Organized by NYC’s Bang on a Can new music collective and sponsored by the U.S. Department of State’s Bureau of Educational and Cultural Affairs, the four-year-old OneBeat program brings young (age 19-35) musicians from around the world to collaboratively create original music, play it on tour, lead workshops with local young audiences, and “develop strategies for arts-based social engagement” when they return to their home countries. This year’s fellows include South African vocalist Nonku Phiri; Aisaana Omorova, a komuz (traditional three-stringed strummed instrument) player from Kyrgyzstan; Chicago-based producer Elijah Jamal; and Belorussian producer and singer Natalia Kuznetskaya. The program has come to Sisters, Portland and elsewhere around the nation in years past; see it now before our current rulers find out about this effort to increase intercultural understanding.
Saturday, The Belfry, Sisters.

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Chamber Music Northwest review: Brahms re-invigorated

Ambitious theater and music performance reveals an inspired composer, but an uninspired story

by JEFF WINSLOW and BRETT CAMPBELL

Editor’s note: Chamber Music Northwest’s new production,  “An Unlikely Muse: Brahms and Mühlfeld,” received its premiere at this summer’s festival before going on tour. ArtsWatch sent two writers to cover it, one from a musical perspective, the other a theatrical one. They came away with different impressions.

Even at the height of his fame, Johannes Brahms was an unusually private person. He rarely made public statements aside from his music, and towards the end of his life he burned piles of letters his family and closest friends had sent him over the years, even asking for his own letters back. (This was long before copiers, let alone e-mail.) In contrast, his rival, composer and dramatist Richard Wagner, left a torrent of text about his life and ideas, including some the world could have happily done without. Still, Brahms’s life had its portentous if not operatic moments.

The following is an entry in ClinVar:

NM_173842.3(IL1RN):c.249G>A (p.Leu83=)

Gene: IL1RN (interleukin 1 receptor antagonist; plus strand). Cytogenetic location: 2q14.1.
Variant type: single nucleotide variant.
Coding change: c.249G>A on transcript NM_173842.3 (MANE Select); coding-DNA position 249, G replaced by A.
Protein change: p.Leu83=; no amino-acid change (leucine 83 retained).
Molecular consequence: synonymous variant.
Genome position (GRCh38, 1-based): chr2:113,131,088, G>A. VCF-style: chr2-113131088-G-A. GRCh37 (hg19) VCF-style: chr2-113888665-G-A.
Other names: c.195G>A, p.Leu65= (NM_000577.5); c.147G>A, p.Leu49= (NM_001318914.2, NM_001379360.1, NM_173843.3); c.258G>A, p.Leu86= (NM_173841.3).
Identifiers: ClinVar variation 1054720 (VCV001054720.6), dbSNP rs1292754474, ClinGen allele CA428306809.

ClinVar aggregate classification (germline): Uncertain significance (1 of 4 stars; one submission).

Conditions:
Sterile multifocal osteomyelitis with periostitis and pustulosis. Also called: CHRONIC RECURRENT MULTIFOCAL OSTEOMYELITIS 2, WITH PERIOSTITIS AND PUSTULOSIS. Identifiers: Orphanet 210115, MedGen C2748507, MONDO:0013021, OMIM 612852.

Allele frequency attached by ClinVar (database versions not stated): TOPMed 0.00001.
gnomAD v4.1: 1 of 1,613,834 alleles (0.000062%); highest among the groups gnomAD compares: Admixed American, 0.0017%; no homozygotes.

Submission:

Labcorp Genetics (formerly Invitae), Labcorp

The Dover Quartet joined actor Jack Gilpin, clarinetist David Shifrin and pianist Yevgeny Yontov at Chamber Music Northwest. Photo: Kimmie Fadem.

The Dover Quartet joined clarinetist David Shifrin and pianist Yevgeny Yontov at Chamber Music Northwest. Photo: Kimmie Fadem.

One moment music lovers can be especially grateful for was his meeting with the clarinetist Richard Mühlfeld in 1891, shortly after the composer had decided to retire. He was so taken with Mühlfeld’s artistry that he began calling him Miss Clarinet (Fräulein Klarinette), possibly in wistful memory of times spent squiring various attractive young female singers around Viennese society. That artistry got Brahms composing again, not only writing four meaty chamber works featuring clarinet, but also no fewer than 20 piano solo works, many that would become audience favorites.

No car chases or vampires in sight, but this story of creative renewal is pretty dramatic as classical composers’ lives go, and it was probably irresistible to David Shifrin, who is not only Chamber Music Northwest’s artistic director but also an internationally renowned clarinetist. CMNW teamed with playwright Harry Clark, actor Jack Gilpin, and director Troy Hollar to create a cross between a concert and a play, a one-man show with live music. As a composer who’s been in awe of Brahms for 40 years, I found it fascinating, although I naturally focused much more on its music than its modest drama.

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Chamber Music Northwest reviews: Unspoiled by success

Where does a composer go after reaching the peak of popularity? Two concerts trace Beethoven's path from excellence to exploration

by JEFF WINSLOW

Ludwig van Beethoven’s extraordinary fame rests mostly on works he wrote in his mid- to late 30s. Even if you’re not a classical music fan, you probably know parts of his third (“Heroic”) and fifth (da-da-da-DAH) symphonies. If you are, you undoubtedly know his “Waldstein” and “Appassionata” piano sonatas, his violin concerto, and his last two piano concertos. String quartet lovers have his three “Razumovsky” quartets, informally named after the generous patron who commissioned them. They’re the only string quartets in the pantheon, but they fully measure up to their fellow icons.

The Dover Quartet played Beethoven at Reed College. Photo: Tom Emerson.

The Dover Quartet played Beethoven at Reed College. Photo: Tom Emerson.

The Dover Quartet, Chamber Music Northwest Protégé Project Artists just a few years ago, have since catapulted themselves toward a different pantheon after sweeping the 2013 Banff International String Quartet Competition, winning First Prize and all three Special Prizes. Who better to bring Portland audiences Beethoven’s mid period string quartet masterpieces, as they did at CMNW’s July 11 concert at Reed College’s Kaul Auditorium? They showed such mastery that even a critic could just relax and luxuriate in Beethoven’s endlessly inventive music.